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Reasons Why Creative People Procrastinate by David Skriloff

Reasons Why Creative People Procrastinate by David Skriloff

Procrastination is putting off the completion of important work, typically by diverting one’s attention to less pressing, more pleasurable, and less difficult pursuits. It is not the same as laziness, which refers to an unwillingness to act.

Why Creative Minds Procrastinate by David Skriloff

Putting things off till later can limit your potential and hurt your professional prospects. However, procrastination has bright sides if you do it right, as per David Skriloff.

Waiting till the last moment to do anything means you’ll have to put in a minute of effort.

For most of us, “lazy” is interchangeable with “procrastination.” But what if we used a different approach to looking at procrastination?

A little Procrastination Can Go a Long Way

It may come as a surprise to those among us who are habitual procrastinators and who are frequently overcome with stress due to impending deadlines to learn that procrastination has some positive aspects.

Procrastination and Intellectual

The most creative people are also the ones that tend to put things off till later. Many of those individuals have to procrastinate before they can think of their most unique ideas because they know that the best ideas are rarely the first ones that come to mind.

However long and often frustrating, time is an essential factor in creating anything genuinely original, says David Skriloff.

People with high IQs tend to procrastinate more, even if having a high IQ allows one the privilege of delaying beginning a task.

The Postulates

The stress of approaching deadlines can be exacerbated by procrastination. According to Pillay, this feeling of unease might be a source of motivation.

The Yerkes-Dodson law, which has been around for a century, states that the relationship between stress and productivity is “inverted U” shaped.

There is a threshold beyond which performance declines when stress (arousal) grows. Procrastination is a valid productivity tactic if the stress of an impending deadline is channeled rather than restraining you.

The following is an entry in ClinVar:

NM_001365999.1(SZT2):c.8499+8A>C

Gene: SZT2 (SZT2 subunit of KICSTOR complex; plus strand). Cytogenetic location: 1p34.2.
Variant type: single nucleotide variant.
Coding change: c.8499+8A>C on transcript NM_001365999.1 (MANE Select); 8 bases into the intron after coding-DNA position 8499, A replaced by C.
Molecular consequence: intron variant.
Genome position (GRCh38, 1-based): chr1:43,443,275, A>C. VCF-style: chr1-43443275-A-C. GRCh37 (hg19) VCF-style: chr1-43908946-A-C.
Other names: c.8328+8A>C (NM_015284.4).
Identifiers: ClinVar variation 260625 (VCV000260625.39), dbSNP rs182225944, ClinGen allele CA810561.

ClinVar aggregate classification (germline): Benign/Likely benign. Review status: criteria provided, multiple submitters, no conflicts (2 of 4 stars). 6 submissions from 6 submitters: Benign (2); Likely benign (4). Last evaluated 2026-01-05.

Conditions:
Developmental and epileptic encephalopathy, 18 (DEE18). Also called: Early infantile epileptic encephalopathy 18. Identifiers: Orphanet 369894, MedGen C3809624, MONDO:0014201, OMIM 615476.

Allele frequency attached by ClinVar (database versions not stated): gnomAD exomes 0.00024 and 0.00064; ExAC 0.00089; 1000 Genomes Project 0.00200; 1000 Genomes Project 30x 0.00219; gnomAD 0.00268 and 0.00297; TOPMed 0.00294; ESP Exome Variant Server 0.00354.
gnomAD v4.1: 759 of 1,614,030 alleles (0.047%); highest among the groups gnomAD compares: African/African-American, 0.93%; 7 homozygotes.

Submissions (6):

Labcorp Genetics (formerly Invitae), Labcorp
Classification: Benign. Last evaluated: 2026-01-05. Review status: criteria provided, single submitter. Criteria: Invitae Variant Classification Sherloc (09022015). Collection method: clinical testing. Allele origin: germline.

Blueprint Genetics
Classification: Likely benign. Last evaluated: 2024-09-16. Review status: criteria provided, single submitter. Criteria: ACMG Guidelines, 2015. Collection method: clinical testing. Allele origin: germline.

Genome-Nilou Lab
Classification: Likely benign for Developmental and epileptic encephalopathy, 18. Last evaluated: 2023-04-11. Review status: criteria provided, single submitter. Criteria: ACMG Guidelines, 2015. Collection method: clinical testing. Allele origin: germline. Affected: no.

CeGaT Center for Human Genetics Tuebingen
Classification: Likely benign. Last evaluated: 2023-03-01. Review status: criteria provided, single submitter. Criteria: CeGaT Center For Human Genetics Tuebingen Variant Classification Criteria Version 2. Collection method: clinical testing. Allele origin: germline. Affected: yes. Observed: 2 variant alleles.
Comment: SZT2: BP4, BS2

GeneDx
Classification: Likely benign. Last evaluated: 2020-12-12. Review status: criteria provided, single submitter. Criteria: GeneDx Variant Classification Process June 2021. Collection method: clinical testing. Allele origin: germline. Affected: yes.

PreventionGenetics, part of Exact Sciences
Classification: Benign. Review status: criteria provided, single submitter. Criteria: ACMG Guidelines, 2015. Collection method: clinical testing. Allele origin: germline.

If you put anything off, “your subconscious is still engaged on the assignment” even though you haven’t done it yet. Ideas can gestate and simmer when you divert your attention from work and focus on something else.

It may feel like you are wasting time, but you are providing your brain time to figure out how to approach the task.

The time you buy by putting off doing anything offers you the opportunity to think in non-linear ways, examine other perspectives, and take unexpected steps. Procrastination is seen as a key to innovation.

“Mind-wandering,” as specialists refer to the creative process, has been proven beneficial. Procrastination can be beneficial if you are trying to devise an original solution to a problem. It is full of thought. It could be more thought-provoking.

You are allowing the material to sink in and synthesizing it in preparation for when you sit down to write, at which point you will be completely ready.

David Skriloff’s Closing Thoughts

David Skriloff explains that “last minute” is when there is still enough time to complete a project on time, within budget, without sacrificing quality, and without causing undue stress to yourself or others.

It’s fine to put things off till the last minute, but if you’re staying up all night, paying late penalties, or turning in subpar work, you probably need more time.

Relax and divert your attention with pleasurable activities. Whenever we put off doing anything important, we tend to feel bad about ourselves and end up doing something pointless to fill the time.

David Skriloff argues that if you engage in pursuits you enjoy, you may find renewed enthusiasm for the work you’ve been putting off.